Except for one more fact. When her clothes were soiled (by the wayward patient mentioned above) they were sent to the hospital laundry. They all came back, except for her bedsocks. (See- I told you bedsocks would feature eventually!) Every day I heard her ask if they had been located. Every day she was told they were still lost. Her family lived far away and didn't visit so she couldn't ask them to bring another pair. I wondered if anyone was even looking.

 I had asked my family to bring in my own favourite bedsocks and had been wearing them every day. They were a gift from my husband one year and nothing fancy or expensive, but were just the cosiest bedsocks I had ever owned. I actually loved them. I decided to wash them through, and once they were dry I tried to give them to C. Of course she wouldn't accept them as she didn't want my feet to be cold.

I was waiting on a bed in a specialist hospital for further investigations, and one day when C was out for a cigarette some ambulance men appeared with a stretcher... "Your bed is ready...Can you transfer yourself?" and before I knew it I was on my way to the other hospital. I was distraught- I never got to say bye! I just had time to leave the bedsocks on her bed before I was whisked away. But I needn't have worried, after arriving in my new hospital I received a phone call from C with her mobile number on it. I wasn't getting away THAT easily!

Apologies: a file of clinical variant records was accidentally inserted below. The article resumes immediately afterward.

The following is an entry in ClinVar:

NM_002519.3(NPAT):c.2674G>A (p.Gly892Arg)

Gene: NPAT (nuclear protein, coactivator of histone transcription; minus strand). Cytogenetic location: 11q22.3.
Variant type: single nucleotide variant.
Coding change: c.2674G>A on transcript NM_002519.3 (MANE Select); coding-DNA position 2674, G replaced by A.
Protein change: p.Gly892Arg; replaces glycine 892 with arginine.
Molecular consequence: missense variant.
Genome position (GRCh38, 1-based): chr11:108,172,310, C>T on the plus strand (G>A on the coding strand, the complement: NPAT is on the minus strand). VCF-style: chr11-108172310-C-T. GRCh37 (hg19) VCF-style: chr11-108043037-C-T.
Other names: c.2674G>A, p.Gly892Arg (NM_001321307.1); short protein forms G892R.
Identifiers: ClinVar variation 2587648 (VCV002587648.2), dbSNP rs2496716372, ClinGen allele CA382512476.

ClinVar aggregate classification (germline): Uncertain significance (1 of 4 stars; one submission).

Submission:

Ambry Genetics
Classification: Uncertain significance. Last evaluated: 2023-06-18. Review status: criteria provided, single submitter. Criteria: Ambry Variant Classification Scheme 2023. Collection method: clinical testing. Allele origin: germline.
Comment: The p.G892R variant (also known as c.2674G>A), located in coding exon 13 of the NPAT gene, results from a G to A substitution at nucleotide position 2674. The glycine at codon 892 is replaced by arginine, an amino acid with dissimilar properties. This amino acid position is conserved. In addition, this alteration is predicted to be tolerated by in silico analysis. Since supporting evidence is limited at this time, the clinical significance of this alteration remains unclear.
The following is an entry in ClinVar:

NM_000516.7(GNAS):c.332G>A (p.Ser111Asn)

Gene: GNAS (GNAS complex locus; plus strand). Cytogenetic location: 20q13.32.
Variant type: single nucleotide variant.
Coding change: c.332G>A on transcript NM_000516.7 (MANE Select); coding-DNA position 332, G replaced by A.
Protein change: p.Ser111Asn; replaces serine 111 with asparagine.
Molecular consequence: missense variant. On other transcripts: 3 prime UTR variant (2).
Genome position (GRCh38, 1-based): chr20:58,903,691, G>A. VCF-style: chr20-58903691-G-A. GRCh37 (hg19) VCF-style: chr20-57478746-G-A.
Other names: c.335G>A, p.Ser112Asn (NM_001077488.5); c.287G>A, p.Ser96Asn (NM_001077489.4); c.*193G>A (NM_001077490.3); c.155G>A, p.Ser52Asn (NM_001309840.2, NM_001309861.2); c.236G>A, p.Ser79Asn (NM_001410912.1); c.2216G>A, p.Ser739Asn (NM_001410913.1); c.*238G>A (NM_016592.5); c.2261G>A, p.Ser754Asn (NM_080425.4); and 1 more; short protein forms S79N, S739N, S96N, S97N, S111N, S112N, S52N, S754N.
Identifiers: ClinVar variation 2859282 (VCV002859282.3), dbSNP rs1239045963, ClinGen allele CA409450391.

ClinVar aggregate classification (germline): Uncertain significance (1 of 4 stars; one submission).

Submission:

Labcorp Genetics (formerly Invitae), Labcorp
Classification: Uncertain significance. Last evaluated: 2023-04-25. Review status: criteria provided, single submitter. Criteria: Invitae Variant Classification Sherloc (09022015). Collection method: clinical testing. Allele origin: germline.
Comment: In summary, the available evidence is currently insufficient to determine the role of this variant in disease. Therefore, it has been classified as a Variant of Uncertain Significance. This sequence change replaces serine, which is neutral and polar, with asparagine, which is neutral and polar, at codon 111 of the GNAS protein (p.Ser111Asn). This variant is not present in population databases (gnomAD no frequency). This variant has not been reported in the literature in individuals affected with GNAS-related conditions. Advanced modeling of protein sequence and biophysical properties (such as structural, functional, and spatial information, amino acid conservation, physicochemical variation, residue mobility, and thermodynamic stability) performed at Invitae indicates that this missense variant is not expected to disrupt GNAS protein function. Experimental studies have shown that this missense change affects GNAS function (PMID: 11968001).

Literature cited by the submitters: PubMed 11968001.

We stayed in touch by text, she made it home but ended up back in the hospital. I tried to visit her but she was isolated in a room of her own and only immediate family were allowed in, and only if they wore masks. I couldn't really understand why and her texts weren't making much sense. She then got home again and we tried to arrange a meet up. 

I hadn't heard from her for a couple of months and decided to look at her facebook page. There was an 'RIP' message on there..... the floor fell away from me. How can she have died? How can I not have known? What happened? When? How? How could I find out? I looked up the local paper and found an obituary. I left a message on her page, I messaged someone who appeared to be her sister, but I couldn't be sure as I was going by FB posts. Would I ever know what happened to her? 

I did find out in the end and managed to tell her sister what a comfort and joy it was to have known C. It made me feel better that her family knew how much I thought of her. And it sounds stupid, but all I could think about was her feet. Were they cold? Please don't let them have been cold. Please let my bedsocks have brought her some comfort, warmth and heat in her difficult days, please let them have made her feel loved. 

This is not only a story about bedsocks, but a reminder of how the little things in life are actually the big things. I would never usually have spoken to someone like C, but now I realise how snobby that would have been. What a special person she was. What a comfort it has given me knowing that her feet were warm in her hospital bed. How silly.


  1. I too have had an horrendous experience in a hospital and I too had a C. who got me through the worst night of my life. Although herself extremely poorly and with mobility issues, she must have heard the fear in my voice when I phoned her from the ward earlier in the day and she turned up at 10 pm at night to see me! - she was not going to let a little thing like visiting hours stop her. What a woman! x

    1. How lucky we are to know/ have known such people xx